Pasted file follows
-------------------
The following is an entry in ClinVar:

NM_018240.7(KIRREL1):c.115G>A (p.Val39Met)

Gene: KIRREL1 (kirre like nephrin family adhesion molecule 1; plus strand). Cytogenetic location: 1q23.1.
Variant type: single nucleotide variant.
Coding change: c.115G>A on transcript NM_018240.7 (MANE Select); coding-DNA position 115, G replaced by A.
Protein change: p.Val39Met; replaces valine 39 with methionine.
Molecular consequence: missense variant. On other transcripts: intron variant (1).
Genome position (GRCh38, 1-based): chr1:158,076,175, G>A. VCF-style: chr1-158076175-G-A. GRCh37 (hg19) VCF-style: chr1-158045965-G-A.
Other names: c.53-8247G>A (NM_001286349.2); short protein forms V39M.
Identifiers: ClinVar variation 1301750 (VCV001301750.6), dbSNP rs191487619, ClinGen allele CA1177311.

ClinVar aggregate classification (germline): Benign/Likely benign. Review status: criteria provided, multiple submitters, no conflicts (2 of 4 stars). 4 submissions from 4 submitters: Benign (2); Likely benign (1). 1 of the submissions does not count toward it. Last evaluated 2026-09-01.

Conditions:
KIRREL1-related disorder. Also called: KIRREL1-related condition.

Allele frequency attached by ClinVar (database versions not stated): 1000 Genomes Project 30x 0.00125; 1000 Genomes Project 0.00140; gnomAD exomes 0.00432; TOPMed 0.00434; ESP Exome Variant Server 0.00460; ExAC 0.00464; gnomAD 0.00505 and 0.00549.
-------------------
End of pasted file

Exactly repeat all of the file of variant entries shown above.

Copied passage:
The following is an entry in ClinVar:

NM_018240.7(KIRREL1):c.115G>A (p.Val39Met)

Gene: KIRREL1 (kirre like nephrin family adhesion molecule 1; plus strand). Cytogenetic location: 1q23.1.
Variant type: single nucleotide variant.
Coding change: c.115G>A on transcript NM_018240.7 (MANE Select); coding-DNA position 115, G replaced by A.
Protein change: p.Val39Met; replaces valine 39 with methionine.
Molecular consequence: missense variant. On other transcripts: intron variant (1).
Genome position (GRCh38, 1-based): chr1:158,076,175, G>A. VCF-style: chr1-158076175-G-A. GRCh37 (hg19) VCF-style: chr1-158045965-G-A.
Other names: c.53-8247G>A (NM_001286349.2); short protein forms V39M.
Identifiers: ClinVar variation 1301750 (VCV001301750.6), dbSNP rs191487619, ClinGen allele CA1177311.

ClinVar aggregate classification (germline): Benign/Likely benign. Review status: criteria provided, multiple submitters, no conflicts (2 of 4 stars). 4 submissions from 4 submitters: Benign (2); Likely benign (1). 1 of the submissions does not count toward it. Last evaluated 2026-09-01.

Conditions:
KIRREL1-related disorder. Also called: KIRREL1-related condition.

Allele frequency attached by ClinVar (database versions not stated): 1000 Genomes Project 30x 0.00125; 1000 Genomes Project 0.00140; gnomAD exomes 0.00432; TOPMed 0.00434; ESP Exome Variant Server 0.00460; ExAC 0.00464; gnomAD 0.00505 and 0.00549.